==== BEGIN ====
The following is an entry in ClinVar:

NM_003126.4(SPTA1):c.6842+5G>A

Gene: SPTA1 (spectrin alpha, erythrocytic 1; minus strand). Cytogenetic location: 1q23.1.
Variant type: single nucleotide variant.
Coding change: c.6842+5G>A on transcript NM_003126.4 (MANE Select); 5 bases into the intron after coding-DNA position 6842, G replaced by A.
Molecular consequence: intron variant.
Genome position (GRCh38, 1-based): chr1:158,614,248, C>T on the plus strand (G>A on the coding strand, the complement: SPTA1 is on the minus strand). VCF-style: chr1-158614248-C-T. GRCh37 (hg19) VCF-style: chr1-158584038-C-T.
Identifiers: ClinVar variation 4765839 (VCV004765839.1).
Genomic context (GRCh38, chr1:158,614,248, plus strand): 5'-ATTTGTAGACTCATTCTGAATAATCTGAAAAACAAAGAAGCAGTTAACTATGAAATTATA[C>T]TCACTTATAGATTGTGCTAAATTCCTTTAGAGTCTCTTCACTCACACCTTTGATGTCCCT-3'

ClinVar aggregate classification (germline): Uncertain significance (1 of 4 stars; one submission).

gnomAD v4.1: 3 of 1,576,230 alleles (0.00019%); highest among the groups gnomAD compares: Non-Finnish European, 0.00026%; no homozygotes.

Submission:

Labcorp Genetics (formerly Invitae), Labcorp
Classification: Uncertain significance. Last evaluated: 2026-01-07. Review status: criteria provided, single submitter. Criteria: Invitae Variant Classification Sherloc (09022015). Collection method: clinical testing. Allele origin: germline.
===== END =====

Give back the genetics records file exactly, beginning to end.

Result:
The following is an entry in ClinVar:

NM_003126.4(SPTA1):c.6842+5G>A

Gene: SPTA1 (spectrin alpha, erythrocytic 1; minus strand). Cytogenetic location: 1q23.1.
Variant type: single nucleotide variant.
Coding change: c.6842+5G>A on transcript NM_003126.4 (MANE Select); 5 bases into the intron after coding-DNA position 6842, G replaced by A.
Molecular consequence: intron variant.
Genome position (GRCh38, 1-based): chr1:158,614,248, C>T on the plus strand (G>A on the coding strand, the complement: SPTA1 is on the minus strand). VCF-style: chr1-158614248-C-T. GRCh37 (hg19) VCF-style: chr1-158584038-C-T.
Identifiers: ClinVar variation 4765839 (VCV004765839.1).
Genomic context (GRCh38, chr1:158,614,248, plus strand): 5'-ATTTGTAGACTCATTCTGAATAATCTGAAAAACAAAGAAGCAGTTAACTATGAAATTATA[C>T]TCACTTATAGATTGTGCTAAATTCCTTTAGAGTCTCTTCACTCACACCTTTGATGTCCCT-3'

ClinVar aggregate classification (germline): Uncertain significance (1 of 4 stars; one submission).

gnomAD v4.1: 3 of 1,576,230 alleles (0.00019%); highest among the groups gnomAD compares: Non-Finnish European, 0.00026%; no homozygotes.

Submission:

Labcorp Genetics (formerly Invitae), Labcorp
Classification: Uncertain significance. Last evaluated: 2026-01-07. Review status: criteria provided, single submitter. Criteria: Invitae Variant Classification Sherloc (09022015). Collection method: clinical testing. Allele origin: germline.